Many stores instruct employees other than those directly involved in theft prevention or security to confront someone only verbally to avoid any possibility of being held liable for injury or unwarranted detention. While that may allow stolen goods to not be recovered, the loss of revenue may be judged to be acceptable in light of the cost of a potential lawsuit or an employee being injured by a fleeing shoplifter.
In the late 17th century, London shopkeepers began to display goods in ways designed to attract shoppers, such as in window displays and glass cases. This made the goods more accessible for shoppers to handle and examine, which historians say led to an acceleration of shoplifting.
The word shoplift (then, shop-lift) first appeared at the end of the 17th century in books like The Ladies Dictionary, which, as well as describing shoplifting, provided tips on losing weight and styling hair.
In 1699, the English Parliament passed The Shoplifting Act, part of the Bloody Code that punished petty crimes with death. People convicted of shoplifting items worth more than five shillings would be Hanging in London's Tyburn Tree (known as the "Tyburn jig") with crowds of thousands watching, or would be transported to the North American colonies or to Botany Bay in Australia. Some merchants found The Shoplifting Act overly severe, jurors often deliberately under-valued the cost of items stolen so convicted shoplifters would escape death, and reformist lawyers advocated for the Act's repeal, but The Shoplifting Act was supported by powerful people such as Lord Ellenborough, who characterized penal transportation as "a summer airing to a milder climate" and the archbishop of Canterbury, who believed that strong punishment was necessary to prevent a dramatic increase in crime. As England began to embrace Enlightenment ideas about crime and punishment in the 18th century, opposition to the Bloody Code began to grow. The last English execution for shoplifting was carried out in 1822, and in 1832 the House of Lords reclassified shoplifting as a non-capital crime.
By the early 19th century, shoplifting was believed to be primarily a female activity,
In the 1960s, shoplifting began to be redefined again, this time as a political act. In his 1970 book , American activist Jerry Rubin wrote "All money represents theft...shoplifting gets you high. Don't buy. Steal," and in The Anarchist Cookbook, published in 1971, American author William Powell offered tips for how to shoplift. In his 1971 book Steal This Book, American activist Abbie Hoffman offered tips on how to shoplift and argued that shoplifting is anti-corporate. In her book The Steal: A Cultural History of Shoplifting, social historian Rachel Shteir described how shoplifting from companies you dislike is considered by some activist groups, such as some Freeganism, decentralized anarchist collective CrimethInc, the Spanish anarchist collective Yomango and the Canadian magazine Adbusters, to be a morally defensible act of corporate sabotage.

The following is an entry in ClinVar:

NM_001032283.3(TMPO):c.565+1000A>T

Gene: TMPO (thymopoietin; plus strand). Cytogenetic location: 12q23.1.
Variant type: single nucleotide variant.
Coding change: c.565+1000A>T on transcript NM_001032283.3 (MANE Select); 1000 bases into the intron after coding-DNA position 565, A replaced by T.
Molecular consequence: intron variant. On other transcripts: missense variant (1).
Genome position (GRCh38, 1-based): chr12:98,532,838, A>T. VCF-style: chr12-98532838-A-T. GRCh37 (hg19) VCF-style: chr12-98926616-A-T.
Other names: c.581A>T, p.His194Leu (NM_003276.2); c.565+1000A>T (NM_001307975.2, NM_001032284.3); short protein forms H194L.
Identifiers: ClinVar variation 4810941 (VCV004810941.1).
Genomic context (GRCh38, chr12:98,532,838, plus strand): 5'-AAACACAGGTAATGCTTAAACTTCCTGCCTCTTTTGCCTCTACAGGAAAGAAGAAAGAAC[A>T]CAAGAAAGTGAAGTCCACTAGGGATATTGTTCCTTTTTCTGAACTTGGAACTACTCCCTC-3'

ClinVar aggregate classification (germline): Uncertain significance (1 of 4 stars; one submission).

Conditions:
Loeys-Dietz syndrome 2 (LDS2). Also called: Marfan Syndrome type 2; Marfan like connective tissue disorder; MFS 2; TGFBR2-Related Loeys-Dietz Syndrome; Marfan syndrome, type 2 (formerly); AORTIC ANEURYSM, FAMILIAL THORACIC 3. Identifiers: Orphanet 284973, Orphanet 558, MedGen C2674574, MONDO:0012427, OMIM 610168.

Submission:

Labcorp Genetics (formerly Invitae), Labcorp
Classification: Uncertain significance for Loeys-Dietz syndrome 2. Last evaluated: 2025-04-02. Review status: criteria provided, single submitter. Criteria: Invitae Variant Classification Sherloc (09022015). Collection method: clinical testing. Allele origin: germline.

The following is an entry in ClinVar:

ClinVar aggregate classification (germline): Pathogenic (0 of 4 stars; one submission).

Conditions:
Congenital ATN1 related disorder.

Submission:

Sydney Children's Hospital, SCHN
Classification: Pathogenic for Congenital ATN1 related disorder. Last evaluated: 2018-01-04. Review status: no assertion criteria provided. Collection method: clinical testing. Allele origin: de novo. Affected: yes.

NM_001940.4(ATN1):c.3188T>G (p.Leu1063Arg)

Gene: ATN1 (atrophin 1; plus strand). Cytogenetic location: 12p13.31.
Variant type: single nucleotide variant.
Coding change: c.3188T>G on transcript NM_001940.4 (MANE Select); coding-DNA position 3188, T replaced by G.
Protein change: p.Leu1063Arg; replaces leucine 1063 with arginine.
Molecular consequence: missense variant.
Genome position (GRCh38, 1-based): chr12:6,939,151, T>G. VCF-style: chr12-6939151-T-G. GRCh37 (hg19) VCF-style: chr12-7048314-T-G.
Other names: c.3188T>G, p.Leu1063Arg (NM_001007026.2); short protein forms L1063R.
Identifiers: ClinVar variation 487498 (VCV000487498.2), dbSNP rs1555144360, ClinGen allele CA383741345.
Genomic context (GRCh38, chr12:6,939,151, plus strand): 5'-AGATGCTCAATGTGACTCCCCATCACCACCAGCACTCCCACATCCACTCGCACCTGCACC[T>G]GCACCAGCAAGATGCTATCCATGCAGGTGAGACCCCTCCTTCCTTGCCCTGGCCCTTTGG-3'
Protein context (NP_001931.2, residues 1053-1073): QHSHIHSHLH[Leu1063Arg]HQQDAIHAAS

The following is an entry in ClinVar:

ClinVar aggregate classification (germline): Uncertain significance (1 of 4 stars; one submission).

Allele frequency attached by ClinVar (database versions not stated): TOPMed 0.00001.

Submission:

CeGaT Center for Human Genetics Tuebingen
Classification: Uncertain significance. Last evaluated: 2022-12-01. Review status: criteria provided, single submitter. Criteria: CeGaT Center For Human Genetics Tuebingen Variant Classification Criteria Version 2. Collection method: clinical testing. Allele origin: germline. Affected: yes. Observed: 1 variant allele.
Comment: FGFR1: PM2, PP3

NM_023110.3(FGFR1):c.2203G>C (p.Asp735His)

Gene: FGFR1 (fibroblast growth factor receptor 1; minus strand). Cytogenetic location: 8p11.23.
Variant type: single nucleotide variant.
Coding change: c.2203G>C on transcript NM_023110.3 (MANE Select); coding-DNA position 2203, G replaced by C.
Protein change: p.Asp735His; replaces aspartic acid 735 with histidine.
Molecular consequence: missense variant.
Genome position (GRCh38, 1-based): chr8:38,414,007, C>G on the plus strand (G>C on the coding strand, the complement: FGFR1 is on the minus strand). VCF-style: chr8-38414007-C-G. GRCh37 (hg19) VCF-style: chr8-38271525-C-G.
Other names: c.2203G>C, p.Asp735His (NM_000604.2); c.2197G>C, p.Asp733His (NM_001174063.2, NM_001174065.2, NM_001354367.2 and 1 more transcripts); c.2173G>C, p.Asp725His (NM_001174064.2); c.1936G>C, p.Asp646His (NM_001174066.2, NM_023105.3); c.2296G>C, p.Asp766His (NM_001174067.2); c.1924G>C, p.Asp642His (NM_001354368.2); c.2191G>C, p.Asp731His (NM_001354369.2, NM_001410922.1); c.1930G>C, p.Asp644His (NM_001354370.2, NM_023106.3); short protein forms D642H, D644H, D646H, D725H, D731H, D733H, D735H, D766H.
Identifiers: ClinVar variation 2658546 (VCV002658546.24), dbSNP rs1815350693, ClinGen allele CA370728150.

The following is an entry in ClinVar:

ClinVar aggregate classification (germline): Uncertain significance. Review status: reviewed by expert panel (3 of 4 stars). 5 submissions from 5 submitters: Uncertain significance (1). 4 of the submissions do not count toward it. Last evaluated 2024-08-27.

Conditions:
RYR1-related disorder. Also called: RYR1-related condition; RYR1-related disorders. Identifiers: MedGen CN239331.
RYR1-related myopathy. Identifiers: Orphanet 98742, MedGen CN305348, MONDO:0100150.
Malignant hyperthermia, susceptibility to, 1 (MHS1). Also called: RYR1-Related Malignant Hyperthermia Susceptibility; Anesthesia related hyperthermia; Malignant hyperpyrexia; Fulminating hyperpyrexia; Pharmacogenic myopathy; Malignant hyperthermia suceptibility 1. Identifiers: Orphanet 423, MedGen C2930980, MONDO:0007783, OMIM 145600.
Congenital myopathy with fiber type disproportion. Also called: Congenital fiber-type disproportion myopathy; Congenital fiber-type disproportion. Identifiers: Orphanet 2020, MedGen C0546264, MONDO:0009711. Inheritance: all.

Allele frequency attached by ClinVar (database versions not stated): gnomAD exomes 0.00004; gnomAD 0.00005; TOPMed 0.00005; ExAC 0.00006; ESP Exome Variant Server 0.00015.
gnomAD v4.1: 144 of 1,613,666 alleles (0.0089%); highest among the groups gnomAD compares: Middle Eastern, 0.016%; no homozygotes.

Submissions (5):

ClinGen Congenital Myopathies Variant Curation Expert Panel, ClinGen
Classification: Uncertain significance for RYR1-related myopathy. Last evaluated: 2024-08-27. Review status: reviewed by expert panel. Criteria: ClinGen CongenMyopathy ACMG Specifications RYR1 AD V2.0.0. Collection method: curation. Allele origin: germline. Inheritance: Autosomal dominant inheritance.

Researchers have found that the decision to shoplift is associated with pro-shoplifting attitudes, social factors, opportunities for shoplifting and the perception that the shoplifter is unlikely to be caught. Researchers say that shoplifters justify their shoplifting through a variety of personal narratives, such as believing they are making up for having been victimized, that they are unfairly being denied things they deserve, or that the retailers they steal from are untrustworthy or immoral. Sociologists call these narratives neutralizations, meaning mechanisms people use to silence values within themselves that would otherwise prevent them from carrying out a particular act.
A 1984 program in West Texas designed to reduce recidivism (repeat offenses) among convicted adult shoplifters identified eight common beliefs of shoplifters:
Developmental psychologists believe that children under the age of nine shoplift to test boundaries, and that tweens and teenagers shoplift mainly for excitement or the thrill, are "acting out" (or depressed), or are being pressured by their peers.
But there are also differences in shoplifting among different countries that reflect those countries' general consumption habits and preferences. In Milan, saffron, an expensive component of risotto, is frequently shoplifted, and throughout Italy, parmigiano reggiano is often stolen from supermarkets. In Spain, jamón ibérico is a frequent target. In France, the anise-flavoured liqueur Ricard Pastis is frequently stolen, and in Japan, experts believe that manga comics, electronic games and whisky are most frequently stolen. Bookstores and magazine sellers in Japan have also complained about what they call "digital shoplifting", which refers to the photographing of material in-store for later reading. Packaged cheese has been the most frequently shoplifted item in Norway, with thieves selling it afterwards to pizza parlours and fast food restaurants.